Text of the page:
Big League Secret
Pudge Rodriguez: 14 All-Star selections, 13 Gold Glove Awards, 46% Career Caught Stealing.
Pudge Rodriguez is arguably the best catcher to have ever put on the gear. He competed at the plate and behind the plate. He was a natural leader on the field, with a pitching staff, and in the dugout. When you think about a catcher as a manager on the field or a general, he was it. Pudge was awesome. And he was my favorite catcher to watch growing up. He was a big reason for much of what I did behind the plate. From the Wilson gear I wore in high school, to the Pudge A2403 mitt that I used up until my second year in pro ball, the passion I displayed behind the dish on every pitch, my hustle, my ability to lead a staff, and the way I set up and threw the ball. I had other influences in my catching style, but Pudge absolutely was by far the most influential catcher for me growing up behind the plate. Whether he wore a Marlins uniform or pin stripes, I didn't care. When Pudge was catching, I was watching. No questions asked. But, enough about my adoration for Pudge Rodriguez, on to the big league info I learned back in 2008.
You may or may not know, but I played baseball at the University of North Carolina-Chapel Hill from 04-07. We had some great players on those teams who made it to the big leagues, many of whom were pitchers and one of them had the opportunity to pitch to Pudge Rodriguez when he was with the Tigers. His name is Andrew Miller, current pitcher with the New York Yankees, and in my opinion, one of the best left handed pitchers in the big leagues. When I caught him he was an amazing talent, a lot of fun to catch and he continues to excel at the major league level today.
Back in 2008, I was in my first spring training in Orland, Florida with the Atlanta Braves at Disney’s Wide World of Sports and the Tarheels happened to be in Florida for a 3 game series against Florida Atlantic University. My roommate from the previous season, Adam Warren, was pitching for the Heels that day, and I had a short day at camp and decided to make the trip down to FAU to catch the game. Little did I know I would miss seeing Warren pitch as he didn’t get out of the second inning that day but would see my former teammate Andrew Miller in the stands. Miller was in spring training with the Marlins in what was his second spring training as a professional ball player and made his way over to FAU to catch the guys play too. After the game, Miller and I ran into each other and started discussing the game and our experiences at spring training when I remembered to ask him about what it was like to pitch to Pudge Rodriguez. I was obviously excited as Pudge was my catching role model. Andrew told me it was great pitching to such a talented catcher and he gave me one piece of information that I thought was incredible and something that I think can help a lot of young catchers still today.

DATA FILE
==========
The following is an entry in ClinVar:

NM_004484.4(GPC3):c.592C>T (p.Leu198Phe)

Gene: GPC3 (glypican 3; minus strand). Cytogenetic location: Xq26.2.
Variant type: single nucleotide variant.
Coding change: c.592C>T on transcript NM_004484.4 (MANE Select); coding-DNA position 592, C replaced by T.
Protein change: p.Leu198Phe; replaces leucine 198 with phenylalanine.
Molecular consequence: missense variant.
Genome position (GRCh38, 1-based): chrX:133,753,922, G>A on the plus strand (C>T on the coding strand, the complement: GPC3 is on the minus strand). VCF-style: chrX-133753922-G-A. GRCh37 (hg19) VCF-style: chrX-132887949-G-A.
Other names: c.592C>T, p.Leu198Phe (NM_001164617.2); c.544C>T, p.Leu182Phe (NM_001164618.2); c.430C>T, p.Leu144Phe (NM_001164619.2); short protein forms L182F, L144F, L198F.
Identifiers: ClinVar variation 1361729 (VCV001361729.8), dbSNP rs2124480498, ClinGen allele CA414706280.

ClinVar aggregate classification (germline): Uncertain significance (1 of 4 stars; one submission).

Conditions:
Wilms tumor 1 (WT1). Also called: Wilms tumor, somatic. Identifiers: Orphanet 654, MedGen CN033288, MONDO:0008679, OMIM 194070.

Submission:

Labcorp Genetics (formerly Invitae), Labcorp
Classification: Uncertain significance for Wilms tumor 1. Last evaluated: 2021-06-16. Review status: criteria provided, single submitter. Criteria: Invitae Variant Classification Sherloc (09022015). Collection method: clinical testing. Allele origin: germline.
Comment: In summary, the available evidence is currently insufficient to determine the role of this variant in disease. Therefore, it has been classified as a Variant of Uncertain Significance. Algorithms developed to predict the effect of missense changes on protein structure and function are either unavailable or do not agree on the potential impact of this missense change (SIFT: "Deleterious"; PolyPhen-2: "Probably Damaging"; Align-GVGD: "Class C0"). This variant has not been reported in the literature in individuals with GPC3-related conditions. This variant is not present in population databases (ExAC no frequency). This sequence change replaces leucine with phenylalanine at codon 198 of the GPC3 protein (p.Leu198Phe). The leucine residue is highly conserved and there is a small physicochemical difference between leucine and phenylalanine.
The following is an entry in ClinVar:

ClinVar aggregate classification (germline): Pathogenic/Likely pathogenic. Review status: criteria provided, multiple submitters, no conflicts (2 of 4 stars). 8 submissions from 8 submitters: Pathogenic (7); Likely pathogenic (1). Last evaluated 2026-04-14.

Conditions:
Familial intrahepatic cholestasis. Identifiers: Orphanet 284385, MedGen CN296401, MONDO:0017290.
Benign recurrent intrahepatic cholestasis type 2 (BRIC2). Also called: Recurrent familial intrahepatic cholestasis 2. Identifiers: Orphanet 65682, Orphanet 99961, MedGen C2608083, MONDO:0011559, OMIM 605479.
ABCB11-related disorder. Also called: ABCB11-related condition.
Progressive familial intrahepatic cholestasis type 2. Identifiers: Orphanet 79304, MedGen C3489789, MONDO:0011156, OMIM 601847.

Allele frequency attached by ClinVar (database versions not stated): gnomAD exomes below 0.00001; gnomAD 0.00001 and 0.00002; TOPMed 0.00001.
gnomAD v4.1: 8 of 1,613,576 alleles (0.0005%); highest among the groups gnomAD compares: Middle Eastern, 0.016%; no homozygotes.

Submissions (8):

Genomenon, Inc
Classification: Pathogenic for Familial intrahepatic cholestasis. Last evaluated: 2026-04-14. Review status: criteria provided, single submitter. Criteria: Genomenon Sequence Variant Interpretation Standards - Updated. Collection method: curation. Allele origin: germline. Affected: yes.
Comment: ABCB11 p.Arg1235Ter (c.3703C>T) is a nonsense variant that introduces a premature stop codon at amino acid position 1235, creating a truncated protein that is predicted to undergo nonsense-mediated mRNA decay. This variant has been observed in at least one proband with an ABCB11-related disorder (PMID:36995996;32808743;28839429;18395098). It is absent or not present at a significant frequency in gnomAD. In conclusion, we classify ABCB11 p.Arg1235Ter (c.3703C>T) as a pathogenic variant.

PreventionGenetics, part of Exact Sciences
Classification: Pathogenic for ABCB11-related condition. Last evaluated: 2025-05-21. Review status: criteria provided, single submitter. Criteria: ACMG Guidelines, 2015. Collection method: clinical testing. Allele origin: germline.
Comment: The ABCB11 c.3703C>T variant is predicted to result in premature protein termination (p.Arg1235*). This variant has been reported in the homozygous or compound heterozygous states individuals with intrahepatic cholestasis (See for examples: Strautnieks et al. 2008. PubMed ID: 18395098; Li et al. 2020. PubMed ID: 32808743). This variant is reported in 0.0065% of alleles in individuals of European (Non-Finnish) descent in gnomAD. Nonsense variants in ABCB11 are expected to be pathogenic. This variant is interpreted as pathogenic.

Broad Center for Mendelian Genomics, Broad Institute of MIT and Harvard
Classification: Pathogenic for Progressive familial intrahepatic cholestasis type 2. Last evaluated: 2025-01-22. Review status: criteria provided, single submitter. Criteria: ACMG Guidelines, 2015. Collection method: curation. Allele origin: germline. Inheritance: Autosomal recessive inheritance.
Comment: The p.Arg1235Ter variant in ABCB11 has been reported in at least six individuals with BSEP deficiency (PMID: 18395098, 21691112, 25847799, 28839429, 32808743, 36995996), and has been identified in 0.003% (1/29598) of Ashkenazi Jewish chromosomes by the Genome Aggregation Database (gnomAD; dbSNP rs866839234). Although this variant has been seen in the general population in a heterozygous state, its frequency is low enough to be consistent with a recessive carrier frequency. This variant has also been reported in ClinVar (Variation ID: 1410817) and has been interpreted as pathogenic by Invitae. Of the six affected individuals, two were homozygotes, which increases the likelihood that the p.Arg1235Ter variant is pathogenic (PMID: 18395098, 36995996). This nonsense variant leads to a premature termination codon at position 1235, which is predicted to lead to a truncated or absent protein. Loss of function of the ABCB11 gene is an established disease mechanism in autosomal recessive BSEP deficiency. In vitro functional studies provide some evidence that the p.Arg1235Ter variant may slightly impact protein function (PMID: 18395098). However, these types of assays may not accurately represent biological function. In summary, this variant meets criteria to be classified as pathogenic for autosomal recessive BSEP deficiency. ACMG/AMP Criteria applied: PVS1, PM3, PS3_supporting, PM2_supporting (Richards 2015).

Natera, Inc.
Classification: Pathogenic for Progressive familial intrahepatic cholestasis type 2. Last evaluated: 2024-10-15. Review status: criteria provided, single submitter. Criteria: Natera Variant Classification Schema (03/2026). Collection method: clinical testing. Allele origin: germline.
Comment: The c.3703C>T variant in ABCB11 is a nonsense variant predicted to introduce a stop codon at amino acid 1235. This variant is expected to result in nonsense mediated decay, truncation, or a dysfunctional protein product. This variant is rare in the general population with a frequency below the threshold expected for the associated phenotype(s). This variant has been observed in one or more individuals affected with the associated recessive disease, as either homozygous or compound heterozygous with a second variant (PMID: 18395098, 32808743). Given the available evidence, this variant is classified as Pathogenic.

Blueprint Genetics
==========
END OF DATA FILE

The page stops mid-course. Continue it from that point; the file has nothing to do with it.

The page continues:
While Andrew was telling me about the experience of pitching to Pudge, he revealed to me that Pudge would consistently call fastballs away with runners on base. This may not always be the best thing to do as hitters could pick up on it, but, you as catchers know that throwing out a runner at second vs. giving up the bag could be a game changer. With Pudge being one of the best catch and throw guys to play the game, I think he was on to something. Not only is it easier to make a clean throw to second base on a fastball away, but it is often times the best pitch for a pitcher to make a quick delivery to the plate. In my experience, many young pitchers slowed down when throwing off speed pitches, and this may have been one reason Pudge called fastballs away, to help his pitcher have a quicker delivery and to give himself the best chance of throwing out the runner. I would say that if Pudge did it, then you should at minimum give it a shot and see how it may or may not improve your game. If it helps that is great, if not, you can always go back to calling different pitches. The key in doing this is to make sure you are not making too many fastball away calls which would be obvious to the other team, allowing them to start sitting on pitches.
I for one used this technique in high school without even knowing Pudge did it. It was a tremendous help to me in my pursuit of throwing out potential base stealers. After talking to Andrew about Pudge using that strategy, I adopted it again in pro ball and had greater success throwing out runners when calling fastballs away than any other pitch. My suggestion is to call a fastball away within the first three pitches of a runner reaching first base because base stealers typically take off within the first three pitches. Do not get in a habit of calling a fastball away on every single pitch with a runner on first though, because that would be obvious to the other team.